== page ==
Last updated on 9 April 2008
Evaluating GM foods
The current procedures for evaluation and authorisation of genetically modified (GM) foods are laid down in Regulation (EC) 1829/2003 on GM food and feed, which came into force in April 2004. The safety assessments are carried out by the European Food Safety Authority (EFSA), according to its published guidelines for the assessment of GM plants.
Regulation (EC) 1829/2003 and the EFSA guidelines can be found via the links towards the end of this page.
Review of applications
Each application is reviewed on a case-by-case basis, including a detailed consideration of the potential for toxic, nutritional and allergenic effects. GM foods may only be authorised for sale if they are judged not to present a risk to health, not to mislead consumers, and not to be of less nutritional value than the foods they are intended to replace.
EFSA is responsible for publishing information concerning applications submitted under this legislation. Further details can be found on its website via the link towards the end of this page.
Consulting Member States and other interested parties
In carrying out its evaluation, EFSA may consult the authority responsible for food safety assessment in one of the European Union (EU) Member States. In the UK this is the Food Standards Agency, which seeks expert advice on GM foods from the independent Advisory Committee on Novel Foods and Processes (ACNFP) as appropriate.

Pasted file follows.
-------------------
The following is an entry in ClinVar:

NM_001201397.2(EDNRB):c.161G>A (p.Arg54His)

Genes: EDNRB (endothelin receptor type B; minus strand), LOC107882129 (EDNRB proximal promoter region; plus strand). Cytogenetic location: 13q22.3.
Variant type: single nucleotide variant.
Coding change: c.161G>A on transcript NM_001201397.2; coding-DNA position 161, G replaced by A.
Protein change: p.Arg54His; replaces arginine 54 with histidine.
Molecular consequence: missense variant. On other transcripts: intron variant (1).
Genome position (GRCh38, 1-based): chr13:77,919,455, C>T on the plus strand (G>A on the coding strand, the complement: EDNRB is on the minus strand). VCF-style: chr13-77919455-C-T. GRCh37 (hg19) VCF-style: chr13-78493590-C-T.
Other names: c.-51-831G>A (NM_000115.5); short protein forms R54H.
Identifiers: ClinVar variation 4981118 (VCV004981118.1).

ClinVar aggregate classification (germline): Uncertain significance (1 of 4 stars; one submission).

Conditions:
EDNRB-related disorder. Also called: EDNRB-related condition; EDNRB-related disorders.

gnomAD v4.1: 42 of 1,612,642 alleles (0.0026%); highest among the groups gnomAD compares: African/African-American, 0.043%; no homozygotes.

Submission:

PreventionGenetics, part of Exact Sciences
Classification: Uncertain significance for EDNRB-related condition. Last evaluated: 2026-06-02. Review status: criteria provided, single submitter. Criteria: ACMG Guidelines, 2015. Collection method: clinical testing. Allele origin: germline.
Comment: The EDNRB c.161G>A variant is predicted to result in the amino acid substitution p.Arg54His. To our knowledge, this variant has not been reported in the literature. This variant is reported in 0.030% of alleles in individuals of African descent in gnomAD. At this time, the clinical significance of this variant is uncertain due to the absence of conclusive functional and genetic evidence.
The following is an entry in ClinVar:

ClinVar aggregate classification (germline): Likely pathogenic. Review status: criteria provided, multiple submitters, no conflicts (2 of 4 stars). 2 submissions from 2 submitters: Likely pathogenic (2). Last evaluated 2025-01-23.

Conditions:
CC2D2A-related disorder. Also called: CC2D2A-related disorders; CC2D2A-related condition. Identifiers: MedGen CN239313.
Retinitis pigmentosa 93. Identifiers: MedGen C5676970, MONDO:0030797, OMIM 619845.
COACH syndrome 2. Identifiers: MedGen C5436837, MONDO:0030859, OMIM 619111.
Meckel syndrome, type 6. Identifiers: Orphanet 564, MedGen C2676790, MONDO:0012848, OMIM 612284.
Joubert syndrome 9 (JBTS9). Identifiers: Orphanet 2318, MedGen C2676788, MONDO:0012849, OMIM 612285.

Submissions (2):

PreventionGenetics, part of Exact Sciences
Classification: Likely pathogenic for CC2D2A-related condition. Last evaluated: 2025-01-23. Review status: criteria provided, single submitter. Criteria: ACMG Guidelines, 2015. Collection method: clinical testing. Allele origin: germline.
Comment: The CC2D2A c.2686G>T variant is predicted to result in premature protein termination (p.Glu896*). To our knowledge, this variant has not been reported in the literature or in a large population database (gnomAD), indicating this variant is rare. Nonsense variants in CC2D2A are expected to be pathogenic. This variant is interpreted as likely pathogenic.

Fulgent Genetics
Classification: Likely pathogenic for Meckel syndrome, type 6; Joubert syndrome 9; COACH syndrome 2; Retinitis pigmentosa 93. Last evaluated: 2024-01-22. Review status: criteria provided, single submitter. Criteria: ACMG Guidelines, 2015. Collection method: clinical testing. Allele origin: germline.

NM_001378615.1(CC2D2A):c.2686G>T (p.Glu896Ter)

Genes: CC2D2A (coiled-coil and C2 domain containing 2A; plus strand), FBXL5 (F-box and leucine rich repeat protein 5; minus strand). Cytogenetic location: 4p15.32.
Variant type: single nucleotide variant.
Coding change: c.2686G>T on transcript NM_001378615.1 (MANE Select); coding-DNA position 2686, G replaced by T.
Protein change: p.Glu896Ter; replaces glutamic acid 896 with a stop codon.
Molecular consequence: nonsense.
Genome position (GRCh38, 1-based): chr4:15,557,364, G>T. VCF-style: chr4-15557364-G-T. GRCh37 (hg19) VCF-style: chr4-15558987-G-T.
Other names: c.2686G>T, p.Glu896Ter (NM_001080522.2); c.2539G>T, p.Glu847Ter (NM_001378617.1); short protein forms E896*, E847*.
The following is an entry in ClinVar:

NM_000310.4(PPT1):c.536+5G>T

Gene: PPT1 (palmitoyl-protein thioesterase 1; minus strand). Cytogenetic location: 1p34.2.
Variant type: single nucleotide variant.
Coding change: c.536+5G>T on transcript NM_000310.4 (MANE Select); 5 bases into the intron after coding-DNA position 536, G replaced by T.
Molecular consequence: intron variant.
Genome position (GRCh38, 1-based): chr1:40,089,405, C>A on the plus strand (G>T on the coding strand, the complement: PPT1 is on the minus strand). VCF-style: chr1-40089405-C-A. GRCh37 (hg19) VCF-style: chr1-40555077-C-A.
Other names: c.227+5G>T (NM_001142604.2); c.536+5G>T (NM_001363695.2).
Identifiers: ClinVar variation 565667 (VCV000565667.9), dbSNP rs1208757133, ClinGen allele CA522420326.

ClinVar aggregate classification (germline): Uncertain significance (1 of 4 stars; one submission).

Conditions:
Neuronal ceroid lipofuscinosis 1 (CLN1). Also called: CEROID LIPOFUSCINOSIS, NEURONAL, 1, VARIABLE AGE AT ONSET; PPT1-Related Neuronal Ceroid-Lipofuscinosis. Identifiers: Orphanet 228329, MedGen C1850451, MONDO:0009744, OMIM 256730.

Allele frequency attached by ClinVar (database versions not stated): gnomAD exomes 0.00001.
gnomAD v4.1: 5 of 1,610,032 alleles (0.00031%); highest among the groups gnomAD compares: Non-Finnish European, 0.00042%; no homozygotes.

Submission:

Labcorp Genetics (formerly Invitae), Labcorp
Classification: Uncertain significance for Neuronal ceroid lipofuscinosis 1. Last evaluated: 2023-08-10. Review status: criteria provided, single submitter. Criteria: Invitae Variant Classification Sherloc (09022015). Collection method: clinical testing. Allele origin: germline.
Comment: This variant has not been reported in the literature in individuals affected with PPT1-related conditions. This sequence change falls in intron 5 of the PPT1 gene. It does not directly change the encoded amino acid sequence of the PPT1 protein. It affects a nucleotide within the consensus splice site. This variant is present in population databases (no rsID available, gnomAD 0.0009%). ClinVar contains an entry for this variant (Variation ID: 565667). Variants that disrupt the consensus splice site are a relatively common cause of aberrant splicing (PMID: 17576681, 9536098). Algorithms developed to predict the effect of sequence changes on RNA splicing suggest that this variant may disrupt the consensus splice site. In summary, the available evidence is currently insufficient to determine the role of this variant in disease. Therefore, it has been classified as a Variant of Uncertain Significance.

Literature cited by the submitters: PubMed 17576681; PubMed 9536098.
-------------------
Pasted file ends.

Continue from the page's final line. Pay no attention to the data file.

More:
When an authorisation is requested that includes cultivation of GM crops for feed or food use or the importation of genetically modified plant material, EFSA will consult the national competent authorities designated under Directive 2001/18/EC, which deals with the deliberate release of GM organisms into the environment. The Department for Environment Food and Rural Affairs (DEFRA) is the contact point for the UK and more information can be found on its website via the link below.
EFSA's final opinion on each application is published for public comment before any decision on authorisation is taken. Interested parties are recommended to subscribe to the European Commission's food safety website to get the maximum notice of these consultation periods.
The final decision on authorisation rests with Member States, who vote on each GM food at the Standing Committee on the Food Chain and Animal Health. The European Commission maintains a Register of GM food and feed materials (see link below) that are authorised in the EU.
Effect of GM soya on newborn rats
In December 2005 the ACNFP issued a statement on a Russian study into the effect of GM soya on newborn rats. See the statement on the ACNFP website via the link below.